Sjögren’s Syndrome is an inflammatory disease in which the white blood cells attack the body’s moisture-producing glands. Primary Sjögren’s occurs by itself; secondary Sjögren’s occurs when another tissue disease is present. (It can develop as a complication of another autoimmune disorder.) Most complications and discomfort result from a decrease in tears and saliva although other problems – from dental cavities to kidney and thyroid gland problems – also occur. The disease typically affects those between 45 and 55 and is much more common in women than in men. Treatment, such as artificial tears to improve dry eyes, and symptom-based medications, addresses specific symptoms. Many patients remain quite healthy with few serious complications.
Sjögren’s Syndrome symptoms vary considerably, but commonly include dry eyes, dry mouth, musculoskeletal pain and dry mouth. Some patients also experience joint pain, swelling and stiffness; skin rashes; swollen salivary glands, persistent dry cough, vaginal dryness and fatigue.
While anyone can get Sjögren’s syndrome, risk factors that increase your chances are:
- Being female
- Being over 40
- A family history of RA
- Having another rheumatic disease such rheumatoid arthritis or lupus
The cause of Sjögren’s syndrome is unknown and there are no known ways to prevent it. However, those who have it can take a number of steps to relieve the symptoms. These include drinking more water, using saline spray for the nose and humidifying the air. Also, talk to your doctor about any medications you are taking (such as antihistamines for allergies) that can cause dryness.
Because the symptoms can be associated with a variety of other conditions, your WellStar rheumatologist will ask you a number of detailed questions and will look for the duration of symptoms for a prolonged period (such as dry mouth that lasts longer than three months) as well as positive lab tests.
Tools and Tests
Your doctor will conduct a number of tests that may include the following:
- Blood tests for blood glucose levels, evidence of inflammatory conditions, indicators of possible kidney and liver problems, the presence of certain antibodies associated with Sjögren’s syndrome and other autoimmune disorders
- A spit test to measure the severity of dry mouth
- Salivary gland tests including a salivary gland biopsy. This is done by removing a small bit of tissue from the inner lip and testing it
- Eye tests to assess the amount of tears being produced and to see if any area of the eye has been damaged by dryness. These tests may be performed by your rheumatologist or, if recommended, by an ophthalmologist (eye specialist). The Schirmer test involves inserting a small piece of sterile paper between the eye and the eyelid to assess wetness. The Rose Bengal test can detect scratches that may have occurred on the surface of the eye due to dryness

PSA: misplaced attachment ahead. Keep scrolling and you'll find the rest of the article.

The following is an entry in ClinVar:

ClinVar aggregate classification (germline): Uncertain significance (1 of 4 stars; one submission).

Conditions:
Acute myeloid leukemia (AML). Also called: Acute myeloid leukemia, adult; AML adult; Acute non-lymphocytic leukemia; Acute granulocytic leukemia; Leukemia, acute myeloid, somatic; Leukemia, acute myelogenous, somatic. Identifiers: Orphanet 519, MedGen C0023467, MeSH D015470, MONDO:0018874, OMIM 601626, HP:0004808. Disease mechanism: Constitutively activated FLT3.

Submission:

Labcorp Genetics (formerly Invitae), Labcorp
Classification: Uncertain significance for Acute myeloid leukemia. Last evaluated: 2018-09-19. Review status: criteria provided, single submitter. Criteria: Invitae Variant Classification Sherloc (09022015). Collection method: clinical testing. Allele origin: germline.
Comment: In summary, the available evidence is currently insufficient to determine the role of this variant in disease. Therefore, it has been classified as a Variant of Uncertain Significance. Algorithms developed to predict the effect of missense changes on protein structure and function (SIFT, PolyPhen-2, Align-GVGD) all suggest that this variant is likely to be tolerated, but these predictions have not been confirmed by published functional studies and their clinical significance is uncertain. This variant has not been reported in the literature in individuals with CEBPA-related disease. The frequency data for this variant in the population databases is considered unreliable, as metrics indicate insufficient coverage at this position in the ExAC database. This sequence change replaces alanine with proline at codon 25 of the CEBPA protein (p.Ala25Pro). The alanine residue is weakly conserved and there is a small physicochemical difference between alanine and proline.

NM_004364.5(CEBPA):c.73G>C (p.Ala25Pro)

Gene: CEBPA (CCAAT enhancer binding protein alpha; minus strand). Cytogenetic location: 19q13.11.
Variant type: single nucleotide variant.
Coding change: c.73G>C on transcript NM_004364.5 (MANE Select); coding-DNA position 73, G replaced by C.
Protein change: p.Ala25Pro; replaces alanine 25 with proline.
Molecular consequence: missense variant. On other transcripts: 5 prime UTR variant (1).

- Imaging possibly to include a chest x-ray to test for lung inflammation
- Urine sample to determine any impact on the kidneys
Treatment primarily address (1) dry eyes and mouth, (2) problems like eyelid irritation, acid reflux and oral yeast infections and (3) fatigue, concentration problems and impaired memory. In some cases your doctor may prescribe drugs designed to treat malaria such as hydrochloroquine and those that suppress the immune system like methotrexate.
- Artificial tears; the type will depend on your fluid production and pattern of dryness
- Night ointment for eye moisture
- Means to preserve natural tears, such as adding shields to the sides of glasses to prevent tears from evaporating in the air and wind
- Punctual occlusion, a simple procedure that keeps tears from draining into the nose
- Sucking sugar-free candy helps the flow of saliva; medicates may be recommended to increase saliva production
- Sipping water helps many people with dry mouth. For others an artificial saline spray or lozenge may be prescribes
- Special toothpastes for people with dry mouth
- Lubricants to help with dryness of the lips, skin and vagina
Other Medical Problems
Your doctor will discuss treatments depending on the results of examination and testing. Among these:
- Antifungal medications for yeast infections in the mouth
- Over-the-counter saline nasal sprays to treat dry nose due to blocked nasal passages
- Washing the eyelids to relieve eyelid inflammation (blepharitis)
- Various medications to treat reflux (heartburn), which is more common in patients with Sjögren’s
- Nonsteroidal anti-inflammatory drugs (NSAIDs) or in some cases low- dose steroids for joint pain
Fatigue, which is common with Sjögren’s, may be related to the disease. It may be a result of sleeplessness in patients who drink a lot of water for dry mouth, and as a result wake frequently through the night to urinate.
Treatment options include:
- Use a humidifier in the bedroom.
- Use good sleep habits including avoiding caffeine, avoiding daytime napping and having a quiet, comfortable bedroom.
Many effects of Sjögren’s syndrome respond well to self-care measures such as regular use of artificial tears or eye lubricants, increasing the humidity and reducing exposure to blowing air, drinking plenty of water, and avoiding overly hot showers if dry skin is a problem. As with any rheumatologic condition, living a healthy lifestyle (maintaining an appropriate weight and eating a diet rich in fruits and vegetables) is advised. If you are scheduled for surgery, make sure to inform your anesthesiologist that you have Sjögren’s syndrome, as it can increase the risks from anesthesia.